Landmark Visitor's Guide



Getting Around


A tour of the city


Additional Information

Landmark Visitor's Guide


Edinburgh's history seems to surround its central fortification and this is the point where much of the earliest archaeological evidence has been uncovered. The lofty lump supporting Edinburgh Castle is the residue of a volcanic plug that resisted the forces of a huge glacier pushing eastward along what is now the Forth Valley. The strategic position of Castle Rock was long recognised by the Romans and their main adversaries, the Pictish tribes, as well as the powers that followed them.

In the Dark Ages, King Edwin of Northumbria and his Angle army invaded the area known as the Lothians. He built a fort on the strategic stone and it was called Dun Eadain meaning 'Fortress-on-a-Hill' later to become either Edwin's Burgh or Eadain's Burgh. A fledgling community slowly developed hugging the skirts of the protective stockade. In 1124, King David I decided to move his court and thus, the Scottish capital, from Dunfermline to Edinburgh after founding Holyrood Abbey there. From then on the town rapidly grew in importance and size. As animosity increased between the Scots and the English, Edinburgh's strategic importance grew also with its castle becoming more and more the focal point.

There is only one tenable approach to Edinburgh Castle via the eastward sloping Royal Mile and would-be attackers were forced to consider this. In 1313 some resolute assailants under the administration of Robert the Bruce scaled Castle Rock's formidable northern aspect and ramparts to retake the castle from the English. They then dismantled it and Bruce later granted the town a royal charter in 1329 as well as jurisdiction over the port of Leith which lead to greater trading opportunities and wealth. Rebuilt in 1356, the castle became not only a fortress but also a royal palace.

A defensive wall was erected around the area east of the castle in 1456 roughly defining the area we now know as the Old Town. Through the Renaissance period the small city flourished in a stable era until Scotland's defeat at the Battle of Flodden in 1513. A second wall, the Flodden Wall, was hurriedly thrown up after this defeat which was followed by a time of great instability culminating in the sacking of the town by the forces of Henry VIII.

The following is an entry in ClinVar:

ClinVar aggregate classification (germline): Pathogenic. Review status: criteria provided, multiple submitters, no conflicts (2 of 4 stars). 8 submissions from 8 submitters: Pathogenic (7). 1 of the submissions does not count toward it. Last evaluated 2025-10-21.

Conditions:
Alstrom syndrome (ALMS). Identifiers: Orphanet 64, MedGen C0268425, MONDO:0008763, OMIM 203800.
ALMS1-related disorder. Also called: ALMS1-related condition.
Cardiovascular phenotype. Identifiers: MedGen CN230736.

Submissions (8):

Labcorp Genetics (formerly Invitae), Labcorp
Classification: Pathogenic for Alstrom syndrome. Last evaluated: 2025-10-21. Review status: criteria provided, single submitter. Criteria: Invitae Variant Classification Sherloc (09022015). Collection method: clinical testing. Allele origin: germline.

On her return to Scotland, Mary set up court in Edinburgh's Holyrood Palace. In 1603 her son, James VI, with the Union of the Crowns, inherited the English throne and moved his Scottish court to London. In some ways this was the end of the Scottish monarchy as, despite his promises, James only returned to his native land once.

The last significant assault on Edinburgh Castle came in 1745 when the Jacobite forces of Bonnie Prince Charlie once again wrested it, without much resistance, from English hands. The period of the Enlightenment continued and thrived following the upheavals and defeat of the Jacobite Rebellion and throughout the period of peace that followed. New ideas in science, philosophy and literature flourished without the inhibiting presence of nobility. Philosophers and writers such as David Hume, Adam Smith, Allan Ramsay, and even Robert Burns were products of this era. James Watt was inspired to invent the steam engine around this time.

Today, outside London, Edinburgh and its castle are the most popular attractions in the United Kingdom. The castle unfolds the various chapters of its long existence. Being consecutively a stronghold, palace, barracks and prison, it is not a beautiful set of buildings compared to Scotland's abundance of more archetypal castles, but it is an aggregation and reflection of the country's annals.

Thursday, December 26th, 2019

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